In February 2015, amid the cedar masks, canoe paddles and totem poles at the Tulalip Resort Casino north of Seattle, the talk was all about pot. Indian country had been abuzz about cannabis since the previous autumn, when the Justice Department had released a memorandum which seemed to open the way for tribal cannabis as a manifestation of tribal sovereignty. (I grew up Ojibwe on a reservation in Minnesota, and I use the word “Indian” to refer to indigenous people within the US. I also use “indigenous”, “Native” and “American Indian”. These terms have come in and out of favour over the years, and different tribes, and different people, have different preferences.)
The gathering at Tulalip was technically a legal education conference, so a slew of lawyers in thousand-dollar suits were there, of course, but so were private-equity entrepreneurs, tribal officials and tribal potheads. One of the last – a gangly twenty- or thirtysomething wearing Chuck Taylors, a very ripped T-shirt and a headband that held back his lank hair – slouched low in his chair and didn’t speak a word all day. His companions spoke a bit more, but with the sleepy demeanour of people who have just purchased a dime bag and smoked it all. They didn’t talk business as much as they talked relationships: We have a relationship with pot. It’s a medicine from Mother Earth. Like, cannabis is tribal. It’s consistent with our relationship with Mother Earth.
Wandering among them were tribal small-business owners, people who ran gravel companies or sold smoked fish or espresso along the freeway. They had forked over $500 for lunch and a name tag to explore what marijuana legalisation might mean for their community – or maybe to explore where the pay dirt lay at the intersection of legalisation and tribal sovereignty.
The lawyers and policy people gave talks about state laws; the history of marijuana legalisation in California, Colorado and Washington; and the social, cultural and political ramifications of legalisation. Tribal leaders spoke about the ways in which tribal growing could be a whole new revenue stream, if not a new tribal industry. Behind these discussions were coded questions, old and new: How best to provide for a people in the absence of industry and opportunity? How to use tribal sovereignty to the best possible effect? Did tribes really want to invest in another “lifestyle economy” like tobacco shops, casinos and tourism? No one knew what to make of the potheads.
The received notion – reinforced at every turn in editorials and investigative pieces and popular culture – is that reservations are where Indians go to suffer and die. They are seen by many Indians as well as non-Indians not as expressions of tribal survival, however twisted or flawed, but as little more than prisons, expressions of the perversion of American democratic ideals into greed – a greed rapacious enough to take Indian land and decimate Indian populations, but not quite harsh enough to annihilate us outright.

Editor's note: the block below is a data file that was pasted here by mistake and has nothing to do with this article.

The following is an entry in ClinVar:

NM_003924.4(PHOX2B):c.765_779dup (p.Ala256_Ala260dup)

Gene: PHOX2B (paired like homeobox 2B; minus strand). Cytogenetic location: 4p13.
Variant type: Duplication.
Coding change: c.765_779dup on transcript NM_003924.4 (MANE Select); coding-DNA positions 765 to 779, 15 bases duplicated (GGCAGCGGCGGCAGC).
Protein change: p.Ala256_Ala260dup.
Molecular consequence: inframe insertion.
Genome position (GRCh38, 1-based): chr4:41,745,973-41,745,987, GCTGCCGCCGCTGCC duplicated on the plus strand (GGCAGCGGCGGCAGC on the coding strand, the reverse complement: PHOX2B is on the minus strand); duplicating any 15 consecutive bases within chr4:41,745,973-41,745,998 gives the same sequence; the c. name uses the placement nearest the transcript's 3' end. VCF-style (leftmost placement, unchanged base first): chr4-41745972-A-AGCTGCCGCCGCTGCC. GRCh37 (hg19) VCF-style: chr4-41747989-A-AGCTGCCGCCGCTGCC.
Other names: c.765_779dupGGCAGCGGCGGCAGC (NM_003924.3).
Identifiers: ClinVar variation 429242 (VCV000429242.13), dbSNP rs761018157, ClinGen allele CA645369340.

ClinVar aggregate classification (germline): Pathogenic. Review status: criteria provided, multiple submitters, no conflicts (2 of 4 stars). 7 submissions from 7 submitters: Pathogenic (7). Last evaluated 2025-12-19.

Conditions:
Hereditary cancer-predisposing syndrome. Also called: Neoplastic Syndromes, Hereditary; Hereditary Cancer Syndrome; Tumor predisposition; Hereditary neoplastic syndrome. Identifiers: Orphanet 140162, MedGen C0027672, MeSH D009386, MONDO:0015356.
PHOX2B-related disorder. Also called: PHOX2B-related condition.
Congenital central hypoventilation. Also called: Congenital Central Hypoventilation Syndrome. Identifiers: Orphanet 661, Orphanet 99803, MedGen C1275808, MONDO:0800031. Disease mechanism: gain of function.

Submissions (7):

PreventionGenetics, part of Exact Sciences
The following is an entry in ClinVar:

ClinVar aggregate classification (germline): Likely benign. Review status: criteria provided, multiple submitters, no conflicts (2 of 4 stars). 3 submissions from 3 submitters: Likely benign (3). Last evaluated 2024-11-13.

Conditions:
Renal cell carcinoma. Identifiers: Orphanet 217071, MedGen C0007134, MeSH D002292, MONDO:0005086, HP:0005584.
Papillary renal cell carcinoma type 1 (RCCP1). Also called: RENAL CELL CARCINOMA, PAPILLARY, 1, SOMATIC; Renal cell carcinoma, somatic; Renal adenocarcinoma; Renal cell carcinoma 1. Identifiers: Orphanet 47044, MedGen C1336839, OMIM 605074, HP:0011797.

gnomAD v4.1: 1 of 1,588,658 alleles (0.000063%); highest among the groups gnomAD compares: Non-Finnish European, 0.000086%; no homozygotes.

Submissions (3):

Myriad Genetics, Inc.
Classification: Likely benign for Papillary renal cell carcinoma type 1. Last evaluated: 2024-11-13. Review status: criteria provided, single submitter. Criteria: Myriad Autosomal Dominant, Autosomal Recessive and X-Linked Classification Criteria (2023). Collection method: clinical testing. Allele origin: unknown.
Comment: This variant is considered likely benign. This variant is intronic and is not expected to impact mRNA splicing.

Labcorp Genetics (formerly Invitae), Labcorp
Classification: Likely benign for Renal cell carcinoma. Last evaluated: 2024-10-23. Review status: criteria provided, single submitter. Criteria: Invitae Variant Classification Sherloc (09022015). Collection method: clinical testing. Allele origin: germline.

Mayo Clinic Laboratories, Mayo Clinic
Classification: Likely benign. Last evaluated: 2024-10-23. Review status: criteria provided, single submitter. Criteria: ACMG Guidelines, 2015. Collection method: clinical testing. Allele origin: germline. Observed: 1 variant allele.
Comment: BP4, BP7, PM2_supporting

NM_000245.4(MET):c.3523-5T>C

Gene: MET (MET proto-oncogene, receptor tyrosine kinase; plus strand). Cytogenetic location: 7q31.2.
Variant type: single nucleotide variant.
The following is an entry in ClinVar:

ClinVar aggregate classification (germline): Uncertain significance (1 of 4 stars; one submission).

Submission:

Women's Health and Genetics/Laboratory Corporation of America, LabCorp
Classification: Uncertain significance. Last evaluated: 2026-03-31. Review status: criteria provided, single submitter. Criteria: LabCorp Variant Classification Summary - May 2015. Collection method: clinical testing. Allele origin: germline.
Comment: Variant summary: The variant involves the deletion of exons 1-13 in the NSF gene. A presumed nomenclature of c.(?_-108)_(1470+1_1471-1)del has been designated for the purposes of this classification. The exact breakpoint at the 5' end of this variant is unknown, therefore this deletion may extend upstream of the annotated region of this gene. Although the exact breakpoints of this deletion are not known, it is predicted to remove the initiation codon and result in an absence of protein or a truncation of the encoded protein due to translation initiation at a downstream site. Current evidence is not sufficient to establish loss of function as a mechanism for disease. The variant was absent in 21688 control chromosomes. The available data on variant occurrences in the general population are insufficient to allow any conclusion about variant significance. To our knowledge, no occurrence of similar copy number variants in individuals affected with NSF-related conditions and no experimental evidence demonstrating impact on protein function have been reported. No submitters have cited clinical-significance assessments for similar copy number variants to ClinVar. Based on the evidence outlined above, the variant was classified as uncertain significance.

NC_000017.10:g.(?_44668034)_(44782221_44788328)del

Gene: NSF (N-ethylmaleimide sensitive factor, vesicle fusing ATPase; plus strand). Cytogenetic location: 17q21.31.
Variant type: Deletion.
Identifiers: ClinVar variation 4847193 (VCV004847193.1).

But reservations are not stagnant places. Despite their staggering rates of unemployment, they are home not only to traditional ways of living but to new tribal business as well. Pot as a tribal industry has a parent: the casino. Arguably, the casino’s arrival in Indian country had as defining an effect on the social and economic lives of Indians in the past 50 years as the mass migration of Indians to American cities. Many Indians refer to the time before tribal gaming as “BC” – Before Casino.
By 1987, gaming enterprises were under way across the country, with the biggest concentration of casinos in California and Oklahoma. The courts were still deliberating the questions of rights v regulation, but Indians – having waited in so many ways for so many years to have their sovereignty affirmed – were not. The increase in funding for tribal programmes throughout the 70s, the emphasis on improving access to education, support for the poor, funding for healthcare – all of this positioned Indians to move, and move fast. By the mid-80s, elected tribal leaders had gained 40 years of experience in Indian Rights Association governments, and 40 years of experience in dealing with the Bureau of Indian Affairs and state and federal governments.
They had become expert at playing with soft power, and were prepared to make the most of the opportunity for gaming. Within a year of the tribes winning the right to open casinos in California, gaming was bringing in $100m a year. The door to economic development – at least in the realm of gambling – seemed to have been flung wide open.